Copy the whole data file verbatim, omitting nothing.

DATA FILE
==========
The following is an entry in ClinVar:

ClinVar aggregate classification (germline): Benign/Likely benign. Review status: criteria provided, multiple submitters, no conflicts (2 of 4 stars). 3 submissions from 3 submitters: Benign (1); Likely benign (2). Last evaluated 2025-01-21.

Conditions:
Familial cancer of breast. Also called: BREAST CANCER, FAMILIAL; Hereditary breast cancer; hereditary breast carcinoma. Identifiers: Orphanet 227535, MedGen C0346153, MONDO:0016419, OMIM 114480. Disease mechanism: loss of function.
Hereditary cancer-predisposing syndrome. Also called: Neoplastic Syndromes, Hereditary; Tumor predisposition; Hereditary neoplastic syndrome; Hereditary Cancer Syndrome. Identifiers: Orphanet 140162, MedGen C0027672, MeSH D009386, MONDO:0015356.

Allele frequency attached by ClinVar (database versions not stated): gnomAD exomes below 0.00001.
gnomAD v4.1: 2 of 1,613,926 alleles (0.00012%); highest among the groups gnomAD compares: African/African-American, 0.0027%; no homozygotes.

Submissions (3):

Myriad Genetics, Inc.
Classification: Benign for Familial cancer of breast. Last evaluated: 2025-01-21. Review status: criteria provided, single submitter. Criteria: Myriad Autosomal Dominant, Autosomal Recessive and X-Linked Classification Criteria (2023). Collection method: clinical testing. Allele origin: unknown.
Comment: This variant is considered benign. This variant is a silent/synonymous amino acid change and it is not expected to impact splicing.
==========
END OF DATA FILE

The following is an entry in ClinVar:

ClinVar aggregate classification (germline): Benign/Likely benign. Review status: criteria provided, multiple submitters, no conflicts (2 of 4 stars). 3 submissions from 3 submitters: Benign (1); Likely benign (2). Last evaluated 2025-01-21.

Conditions:
Familial cancer of breast. Also called: BREAST CANCER, FAMILIAL; Hereditary breast cancer; hereditary breast carcinoma. Identifiers: Orphanet 227535, MedGen C0346153, MONDO:0016419, OMIM 114480. Disease mechanism: loss of function.
Hereditary cancer-predisposing syndrome. Also called: Neoplastic Syndromes, Hereditary; Tumor predisposition; Hereditary neoplastic syndrome; Hereditary Cancer Syndrome. Identifiers: Orphanet 140162, MedGen C0027672, MeSH D009386, MONDO:0015356.

Allele frequency attached by ClinVar (database versions not stated): gnomAD exomes below 0.00001.
gnomAD v4.1: 2 of 1,613,926 alleles (0.00012%); highest among the groups gnomAD compares: African/African-American, 0.0027%; no homozygotes.

Submissions (3):

Myriad Genetics, Inc.
Classification: Benign for Familial cancer of breast. Last evaluated: 2025-01-21. Review status: criteria provided, single submitter. Criteria: Myriad Autosomal Dominant, Autosomal Recessive and X-Linked Classification Criteria (2023). Collection method: clinical testing. Allele origin: unknown.
Comment: This variant is considered benign. This variant is a silent/synonymous amino acid change and it is not expected to impact splicing.